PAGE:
Press Release
Free Access
Issue
A&A
Volume 630, October 2019
Article Number A135
Number of page(s) 9
Section Planets and planetary systems
DOI https://doi.org/10.1051/0004-6361/201936049
Published online 09 October 2019

© ESO 2019

1 Introduction

Mass and radius are two fundamental parameters for characterising exoplanets. The two most prolific methods to detect exoplanets are the transit method (e.g. Deeg & Alonso 2018) and the radial velocity method (e.g. Wright 2017), which give access to different parameters. The mass is derived through the radial velocity method, while the radius is measured using the transit method. These two parameters may be obtained via other methods. The mass can be derived via microlensing, and the radius, while degenerate with other parameters, from direct detection. Time transit measurements allow one to determine planetary masses through gravitation interaction (Becker et al. 2015), but these remain a minority.

Several previous works demonstrated that the relation between the mass and radius of a gravitationally bound object can be described with a polytropic relation (Burrows & Liebert 1993; Chabrier & Baraffe 2000; Chabrier et al. 2009). Mass-radius relations depending on the planetary composition have been produced in order to infer the structure of exoplanets (Seager et al. 2007; Swift et al. 2011).

Weiss et al. (2013), propose that the mass-radius relation of planets can be explained by two power laws, one for low-mass planets (<150 M) and another for high-mass planets (>150 M). Following this work, Bashi et al. (2017) propose a revised version of the power law exponents with a breakpoint between the two mass regimes at 124 ± 7 M. Hatzes & Rauer (2015) present a mass-density relation divided into three areas supported by underlying physics: low mass planets (<95 M), gas giant planets (<60 MJ), and stellar objects (>60 MJ). While these parametric relations draw the general trend of the mass-radius relation, they are limited in their ability to explain the spread of exoplanet radii at fixed mass. The fixed mass limits are sometimes defined in an ad hoc way.

Wolfgang et al. (2016) introduce a probabilistic model for the mass-radius relation for small exoplanets (<8 R) assuming a power law description of the relation. Chen & Kipping (2017) extend this idea to a larger data set, predicting the mass or the radius of an astronomical object over four orders of magnitude. In a follow-up paper, the authors computed the predicted mass for over 7000 Kepler Objects of Interest (Chen & Kipping 2018). Their code, Forecaster, is available to the community1 and is able to reproduce a larger spread in radius (or mass) than the previous power law relations.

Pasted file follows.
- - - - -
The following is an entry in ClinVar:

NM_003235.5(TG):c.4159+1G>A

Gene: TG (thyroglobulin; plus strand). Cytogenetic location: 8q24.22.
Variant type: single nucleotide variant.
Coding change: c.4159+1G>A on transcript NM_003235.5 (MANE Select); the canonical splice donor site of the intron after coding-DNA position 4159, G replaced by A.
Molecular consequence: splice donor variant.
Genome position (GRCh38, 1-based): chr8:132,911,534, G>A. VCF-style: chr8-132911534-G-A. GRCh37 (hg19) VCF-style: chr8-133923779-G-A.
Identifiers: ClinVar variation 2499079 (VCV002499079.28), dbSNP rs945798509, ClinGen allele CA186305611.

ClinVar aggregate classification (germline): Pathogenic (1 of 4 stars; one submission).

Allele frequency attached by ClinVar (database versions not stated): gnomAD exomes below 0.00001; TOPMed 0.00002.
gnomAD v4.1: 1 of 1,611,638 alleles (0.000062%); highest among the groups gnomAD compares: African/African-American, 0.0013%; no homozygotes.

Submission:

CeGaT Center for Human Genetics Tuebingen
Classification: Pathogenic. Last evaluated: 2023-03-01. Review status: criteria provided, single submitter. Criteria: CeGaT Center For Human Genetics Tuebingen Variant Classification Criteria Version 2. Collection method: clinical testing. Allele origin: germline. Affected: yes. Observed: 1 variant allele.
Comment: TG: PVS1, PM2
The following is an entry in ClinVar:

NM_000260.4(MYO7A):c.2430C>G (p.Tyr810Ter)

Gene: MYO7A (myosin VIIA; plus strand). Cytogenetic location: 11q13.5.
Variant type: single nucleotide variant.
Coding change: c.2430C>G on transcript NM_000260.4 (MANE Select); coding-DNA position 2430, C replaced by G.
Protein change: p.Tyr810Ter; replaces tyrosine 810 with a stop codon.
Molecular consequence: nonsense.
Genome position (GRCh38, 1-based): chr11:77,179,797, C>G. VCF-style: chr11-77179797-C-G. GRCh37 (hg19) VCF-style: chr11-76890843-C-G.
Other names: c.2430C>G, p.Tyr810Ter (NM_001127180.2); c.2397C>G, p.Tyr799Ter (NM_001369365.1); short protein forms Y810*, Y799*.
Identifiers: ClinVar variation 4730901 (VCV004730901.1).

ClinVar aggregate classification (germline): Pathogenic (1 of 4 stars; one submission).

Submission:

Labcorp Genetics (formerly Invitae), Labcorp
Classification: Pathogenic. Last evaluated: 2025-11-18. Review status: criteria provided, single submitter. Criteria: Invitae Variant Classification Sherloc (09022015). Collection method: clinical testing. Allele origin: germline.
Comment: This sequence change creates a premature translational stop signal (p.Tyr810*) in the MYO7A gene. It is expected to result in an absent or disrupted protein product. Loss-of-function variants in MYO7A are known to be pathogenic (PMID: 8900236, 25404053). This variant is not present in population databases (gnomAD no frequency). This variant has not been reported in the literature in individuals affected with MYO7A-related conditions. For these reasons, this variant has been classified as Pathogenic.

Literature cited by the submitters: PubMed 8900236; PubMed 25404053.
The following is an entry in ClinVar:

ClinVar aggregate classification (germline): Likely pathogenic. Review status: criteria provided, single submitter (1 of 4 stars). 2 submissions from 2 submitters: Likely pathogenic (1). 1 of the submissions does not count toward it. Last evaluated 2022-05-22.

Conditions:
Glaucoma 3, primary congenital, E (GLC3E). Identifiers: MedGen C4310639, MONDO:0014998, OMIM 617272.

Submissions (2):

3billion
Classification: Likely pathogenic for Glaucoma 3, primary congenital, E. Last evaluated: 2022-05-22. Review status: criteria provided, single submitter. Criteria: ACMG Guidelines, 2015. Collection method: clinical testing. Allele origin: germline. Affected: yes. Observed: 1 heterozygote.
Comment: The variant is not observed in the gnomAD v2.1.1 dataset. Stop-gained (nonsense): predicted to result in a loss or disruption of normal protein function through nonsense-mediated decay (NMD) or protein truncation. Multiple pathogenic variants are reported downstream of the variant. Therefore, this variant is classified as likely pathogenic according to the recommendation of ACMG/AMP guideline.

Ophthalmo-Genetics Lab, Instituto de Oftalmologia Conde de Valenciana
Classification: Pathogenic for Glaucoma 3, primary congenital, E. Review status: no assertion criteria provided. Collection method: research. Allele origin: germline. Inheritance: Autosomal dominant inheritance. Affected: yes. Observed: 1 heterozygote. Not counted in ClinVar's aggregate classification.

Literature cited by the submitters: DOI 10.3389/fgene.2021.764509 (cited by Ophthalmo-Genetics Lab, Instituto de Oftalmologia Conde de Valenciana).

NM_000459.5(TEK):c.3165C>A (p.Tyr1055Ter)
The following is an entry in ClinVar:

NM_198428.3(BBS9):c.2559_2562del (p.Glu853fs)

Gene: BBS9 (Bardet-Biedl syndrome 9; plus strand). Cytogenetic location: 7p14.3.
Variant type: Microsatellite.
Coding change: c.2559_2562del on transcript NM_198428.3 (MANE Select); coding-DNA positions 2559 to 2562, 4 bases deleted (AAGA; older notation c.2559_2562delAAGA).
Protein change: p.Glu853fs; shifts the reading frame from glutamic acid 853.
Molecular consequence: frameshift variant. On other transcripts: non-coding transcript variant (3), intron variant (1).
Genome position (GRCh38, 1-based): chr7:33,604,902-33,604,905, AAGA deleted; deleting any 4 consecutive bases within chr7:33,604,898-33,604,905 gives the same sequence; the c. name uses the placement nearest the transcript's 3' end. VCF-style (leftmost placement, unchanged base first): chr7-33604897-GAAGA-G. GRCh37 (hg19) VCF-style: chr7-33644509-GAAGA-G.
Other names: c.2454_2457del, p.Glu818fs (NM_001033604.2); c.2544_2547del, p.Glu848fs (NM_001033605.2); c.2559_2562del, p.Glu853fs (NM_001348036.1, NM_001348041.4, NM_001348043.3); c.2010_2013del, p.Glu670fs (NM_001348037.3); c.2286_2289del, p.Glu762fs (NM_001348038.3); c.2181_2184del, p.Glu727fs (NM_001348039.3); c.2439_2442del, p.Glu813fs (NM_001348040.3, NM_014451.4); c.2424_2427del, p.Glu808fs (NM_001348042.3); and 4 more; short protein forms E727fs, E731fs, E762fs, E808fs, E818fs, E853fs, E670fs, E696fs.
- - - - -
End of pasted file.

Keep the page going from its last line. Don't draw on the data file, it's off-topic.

For all the methods presented, the transitional points are either fixed or fitted in order to describe the variety of objects covering a range of masses of one or more order of magnitude. However, while there is no inherent problem in trying to classify the astronomical objects, there is no consensus on the number of classes (i.e. number of power laws) chosen to describe the mass-radius relation. To avoid these caveats, Ning et al. (2018) present a non-parametric approach2 to model the mass-radius relation for small exoplanets, with the sample of Wolfgang et al. (2016). Kanodia et al. (2019) used the same non-parametric method to predict the radius of 24 exoplanets orbiting M dwarf stars. Their code MRexo is also available online3.

The radius of giant planets has also been correlated to other physical parameters such as the equilibrium temperature, the orbital semi major axis, the tidal heating rate, the stellar metallicity, and stellar irradiation (Guillot et al. 2006; Fortney et al. 2007; Enoch et al. 2012). For different classes of giant exoplanets, Bhatti et al. (2016) used a random forest model to demonstrate the influence of equilibrium temperature and planetary mass on the radius estimation.